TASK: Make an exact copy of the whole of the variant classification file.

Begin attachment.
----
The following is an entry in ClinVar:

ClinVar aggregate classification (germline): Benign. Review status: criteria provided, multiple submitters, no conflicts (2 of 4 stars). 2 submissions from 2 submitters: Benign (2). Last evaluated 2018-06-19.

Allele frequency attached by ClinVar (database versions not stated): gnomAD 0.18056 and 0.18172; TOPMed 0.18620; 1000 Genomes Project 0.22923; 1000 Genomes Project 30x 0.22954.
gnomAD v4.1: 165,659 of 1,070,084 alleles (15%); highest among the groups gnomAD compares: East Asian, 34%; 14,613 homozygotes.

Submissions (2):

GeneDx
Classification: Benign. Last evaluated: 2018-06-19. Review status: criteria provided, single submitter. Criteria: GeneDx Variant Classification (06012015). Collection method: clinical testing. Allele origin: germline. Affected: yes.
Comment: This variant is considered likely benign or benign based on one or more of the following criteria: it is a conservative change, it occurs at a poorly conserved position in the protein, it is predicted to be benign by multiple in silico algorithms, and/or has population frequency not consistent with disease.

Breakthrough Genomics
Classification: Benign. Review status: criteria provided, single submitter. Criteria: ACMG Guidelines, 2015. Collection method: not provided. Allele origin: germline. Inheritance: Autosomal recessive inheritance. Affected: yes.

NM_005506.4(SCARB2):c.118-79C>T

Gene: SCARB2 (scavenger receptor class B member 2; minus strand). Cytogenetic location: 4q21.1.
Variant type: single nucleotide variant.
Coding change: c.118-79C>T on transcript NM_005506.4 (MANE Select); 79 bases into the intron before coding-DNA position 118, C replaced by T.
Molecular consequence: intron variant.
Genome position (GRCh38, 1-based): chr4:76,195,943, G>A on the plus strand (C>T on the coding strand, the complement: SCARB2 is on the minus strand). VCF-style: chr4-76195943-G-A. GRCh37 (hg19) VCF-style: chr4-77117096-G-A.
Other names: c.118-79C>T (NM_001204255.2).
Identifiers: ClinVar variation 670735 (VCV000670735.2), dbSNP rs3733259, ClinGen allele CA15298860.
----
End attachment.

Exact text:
The following is an entry in ClinVar:

ClinVar aggregate classification (germline): Benign. Review status: criteria provided, multiple submitters, no conflicts (2 of 4 stars). 2 submissions from 2 submitters: Benign (2). Last evaluated 2018-06-19.

Allele frequency attached by ClinVar (database versions not stated): gnomAD 0.18056 and 0.18172; TOPMed 0.18620; 1000 Genomes Project 0.22923; 1000 Genomes Project 30x 0.22954.
gnomAD v4.1: 165,659 of 1,070,084 alleles (15%); highest among the groups gnomAD compares: East Asian, 34%; 14,613 homozygotes.

Submissions (2):

GeneDx
Classification: Benign. Last evaluated: 2018-06-19. Review status: criteria provided, single submitter. Criteria: GeneDx Variant Classification (06012015). Collection method: clinical testing. Allele origin: germline. Affected: yes.
Comment: This variant is considered likely benign or benign based on one or more of the following criteria: it is a conservative change, it occurs at a poorly conserved position in the protein, it is predicted to be benign by multiple in silico algorithms, and/or has population frequency not consistent with disease.

Breakthrough Genomics
Classification: Benign. Review status: criteria provided, single submitter. Criteria: ACMG Guidelines, 2015. Collection method: not provided. Allele origin: germline. Inheritance: Autosomal recessive inheritance. Affected: yes.

NM_005506.4(SCARB2):c.118-79C>T

Gene: SCARB2 (scavenger receptor class B member 2; minus strand). Cytogenetic location: 4q21.1.
Variant type: single nucleotide variant.
Coding change: c.118-79C>T on transcript NM_005506.4 (MANE Select); 79 bases into the intron before coding-DNA position 118, C replaced by T.
Molecular consequence: intron variant.
Genome position (GRCh38, 1-based): chr4:76,195,943, G>A on the plus strand (C>T on the coding strand, the complement: SCARB2 is on the minus strand). VCF-style: chr4-76195943-G-A. GRCh37 (hg19) VCF-style: chr4-77117096-G-A.
Other names: c.118-79C>T (NM_001204255.2).
Identifiers: ClinVar variation 670735 (VCV000670735.2), dbSNP rs3733259, ClinGen allele CA15298860.